aller en Italie faire du tourisme

Discussion in 'French-English Vocabulary / Vocabulaire Français-Anglais' started by colia, Dec 10, 2012.

  1. colia Senior Member


    naturellement, j'ai tendance à dire 'in' Italy. Mais le verbe 'go' me pousse à utiliser la préposition 'to'...grammaticalement, quelles préposition dois-je utiliser ?

    Merci d'avance pour votre aide !
  2. misterk Moderator

    She went sightseeing in Italy.
    She went to Italy to do some sightseeing.
  3. Le Penseur

    Le Penseur Senior Member

    I don't know how common 'sightseeing' might be these days, at least in Australia. It's perfectly fine to say, just a touch odd to my ears. You could equally say, "She went to Italy to travel" or "She went travelling in Italy". Even is it possible, I suppose, to translate it less literally: "She went on holiday in Italy."
  4. djweaverbeaver Senior Member

    English Atlanta, GA USA
    Sightseeing is still very common. When you go to a place to see historical moments, visit museums, tour national landmarks, ride those touristy buses around town, etc., you are seeing the sights of interest. This is one of the main reasons that people overseas travel to Europe. For Americans, this is definitely true. We have our own beaches and ski resorts, so this would be a less common reason although people do travel there for these more leisurely activities.
  5. Le Penseur

    Le Penseur Senior Member

    I'm aware that 'sightseeing' includes all of that - but I do that too when I travel. I rarely hear it here, at any rate, although I certainly agree it most closely matches the 'touristic' meaning of 'faire du tourisme'. I'd be interested to hear what a British speaker has to say about it.
  6. Nicomon

    Nicomon Senior Member

    Français, Québec ♀
    How about touring?

    Could we say, for instance : She went on a touring trip to Italy? She went touring (in) Italy?
    and if that doesn't work, how about : She visited Italy as a tourist?

    The reason for asking is that I equate travel with voyager and holiday with vacances.
  7. Le Penseur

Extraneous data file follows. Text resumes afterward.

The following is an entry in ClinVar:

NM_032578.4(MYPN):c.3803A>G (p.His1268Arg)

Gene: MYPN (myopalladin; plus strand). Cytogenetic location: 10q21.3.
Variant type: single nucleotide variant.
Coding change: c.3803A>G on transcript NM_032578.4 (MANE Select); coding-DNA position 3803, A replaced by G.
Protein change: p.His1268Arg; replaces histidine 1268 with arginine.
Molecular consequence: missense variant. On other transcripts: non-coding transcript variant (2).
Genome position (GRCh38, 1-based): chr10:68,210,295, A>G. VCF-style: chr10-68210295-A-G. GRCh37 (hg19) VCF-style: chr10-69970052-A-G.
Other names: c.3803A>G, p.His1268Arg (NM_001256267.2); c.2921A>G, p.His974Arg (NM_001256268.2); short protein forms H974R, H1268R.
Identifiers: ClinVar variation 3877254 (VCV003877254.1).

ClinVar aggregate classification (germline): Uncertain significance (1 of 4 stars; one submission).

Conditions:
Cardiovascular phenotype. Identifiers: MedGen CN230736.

Le Penseur Senior Member

    I suppose 'touring' and 'sightseeing' are practically equivalent, except that there's more an implication of taking of a trip with a company when you go 'touring' as opposed to 'sightseeing' (which has perhaps - perhaps - slightly more of an 'individual' feel), though the nuance, if such exists, could be more or less personally overridden.

    I also see voyager as travel and être en vacances/les vacances with to be on holiday/the holidays (or vacation, if you're so inclined in that more American fashion); on the other hand, though "she visited Italy as a tourist" is grammatically correct, it's a bit stilted and unnatural.

    But I think in both languages a slim distinction holds clear, even if we don't always make it consciously all the time ourselves: to 'travel' (or 'voyager') is to pass through a site, wherever it may be, making some sort of journey. It could be, then, ordinarily visiting monuments, as much as it could be personal, as in making a trip on your own through, say, a slum here or a jungle there - distinguished therefore from simply going 'to sightsee' or 'tour' (or 'faire du tourisme'), which is more of going out to specifically see sights and such. That's pretty convoluted, and I'd be interested to hear what others have to say.
  8. Nicomon

    Nicomon Senior Member

    Français, Québec ♀
    Thank you for this detailed answer, Le Penseur. :)
  9. joanvillafane Senior Member

    U.S., New Jersey
    U.S. English
    We don't have a full sentence or any context, (nor do we know if we're speaking of a she/he/we/etc. , so I'm not sure what is the best translation, but I would definitely not use "sightseeing." And I don't think anyone has yet proposed
    ......went on a tour to Italy. (meaning a guided tour, a tour package)
  10. emmsy

    emmsy Senior Member

    Orleans France
    UK English
    In British English sightseeing is still fairly common, but exploring is also often used, eg explore the sights of Italy.
  11. Docbike Senior Member

    english, UK
    Hi colia

    To answer your original question "to go to Italy..." In BE we might say either "to go on holiday to Italy" or "to go to Italy to see the sights/sightseeing" Lots of suggestions for you!

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